By Chuck Seegert, Ph.D.
For patients who have had facial reconstruction and need prostheses, cheaper and more versatile options may have arrived. New technology from the University of Miami can create life-like prosthetics, even from remote locations.
Eye cancer is a disease that can have relatively high mortality rates and affects thousands of people per year in the United States alone. Lives can be saved by performing procedures like exenteration, which involves the removal of the tissue inside the eye socket along with some of the surrounding the area. While this saves the patients’ lives, it also leaves them with a large deficit in their facial region, a condition that may cause patients to feel stigmatized.
Facial prosthetics sometimes help make a deficit less noticeable, but they can cost as much as $10,000 to $15,000, according to a recent press release from the American Academy of Ophthalmology. Usually this cosmetic device is not covered by health insurance, and it can take weeks to produce by an artisan called an ocularist. These factors often make prostheses unavailable for many patients.
For David Tse, M.D., professor of ophthalmology at the Bascom Palmer Eye Institute in Florida and the Nasser Ibrahim Al-Rashid chair in ophthalmic plastic, orbital surgery, and oncology, the current state of affairs was unacceptable. Dr. Tse treated a child with eye cancer whose family could not afford an ocularist, which led him to consider 3D printing as an option.
"Hopefully, using this quick and less expensive 3-D printing process, we can make an affordable facial prosthesis for her and also help thousands of other people like her who lack the resources to obtain one through an ocularist," said Dr. Tse, in the press release.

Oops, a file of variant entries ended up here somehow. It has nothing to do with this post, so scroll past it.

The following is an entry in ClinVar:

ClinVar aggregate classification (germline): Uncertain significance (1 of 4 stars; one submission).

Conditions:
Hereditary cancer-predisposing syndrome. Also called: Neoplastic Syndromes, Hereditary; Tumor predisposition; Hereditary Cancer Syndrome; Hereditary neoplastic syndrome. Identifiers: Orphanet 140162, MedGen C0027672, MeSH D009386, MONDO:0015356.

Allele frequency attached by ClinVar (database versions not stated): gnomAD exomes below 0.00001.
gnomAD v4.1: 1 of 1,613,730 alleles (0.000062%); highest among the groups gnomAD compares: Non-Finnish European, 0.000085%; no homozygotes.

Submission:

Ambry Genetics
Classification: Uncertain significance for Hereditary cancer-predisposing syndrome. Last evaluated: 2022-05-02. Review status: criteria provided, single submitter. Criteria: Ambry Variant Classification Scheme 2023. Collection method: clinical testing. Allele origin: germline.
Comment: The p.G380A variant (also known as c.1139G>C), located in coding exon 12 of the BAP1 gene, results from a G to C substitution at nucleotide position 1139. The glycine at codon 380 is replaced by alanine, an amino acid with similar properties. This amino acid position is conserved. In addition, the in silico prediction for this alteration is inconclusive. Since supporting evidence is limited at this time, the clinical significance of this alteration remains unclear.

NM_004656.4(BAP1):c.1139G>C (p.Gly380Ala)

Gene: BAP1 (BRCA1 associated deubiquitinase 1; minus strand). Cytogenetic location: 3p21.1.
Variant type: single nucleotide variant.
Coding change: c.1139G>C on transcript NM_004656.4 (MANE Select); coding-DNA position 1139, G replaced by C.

The prosthesis is designed by taking a 3D scan of the patient’s face and then inverting the data from the normal side so it overlaps the deficit. A scan of the deficit allows the two sets of data to be superimposed and adjusted to create a believable substitute. The printed material includes nanoparticles that can be adjusted to match any skin color, while adding mechanical strength to the material.
"Once we have a patient scanned, we have the mold, so we can create a new prosthesis in no time," said Landon Grace, Ph.D., director of the Composite Materials Lab at the University of Miami and an assistant professor of mechanical and aerospace engineering, in the press release. "Our long-term goal is to help patients anywhere in the world. We could get a mobile scan, download the data in Miami, print out the prosthesis and ship it back to the patient the next day."
Additive manufacturing continues to accelerate in the medical device space. Facial reconstruction recently took an interesting turn in this direction when 3D printed implant systems were approved by the FDA.
Image Credit: By Eventorbot (Own work) [GFDL (http://www.gnu.org/copyleft/fdl.html) or CC-BY-SA-3.0 (http://creativecommons.org/licenses/by-sa/3.0)], via Wikimedia Commons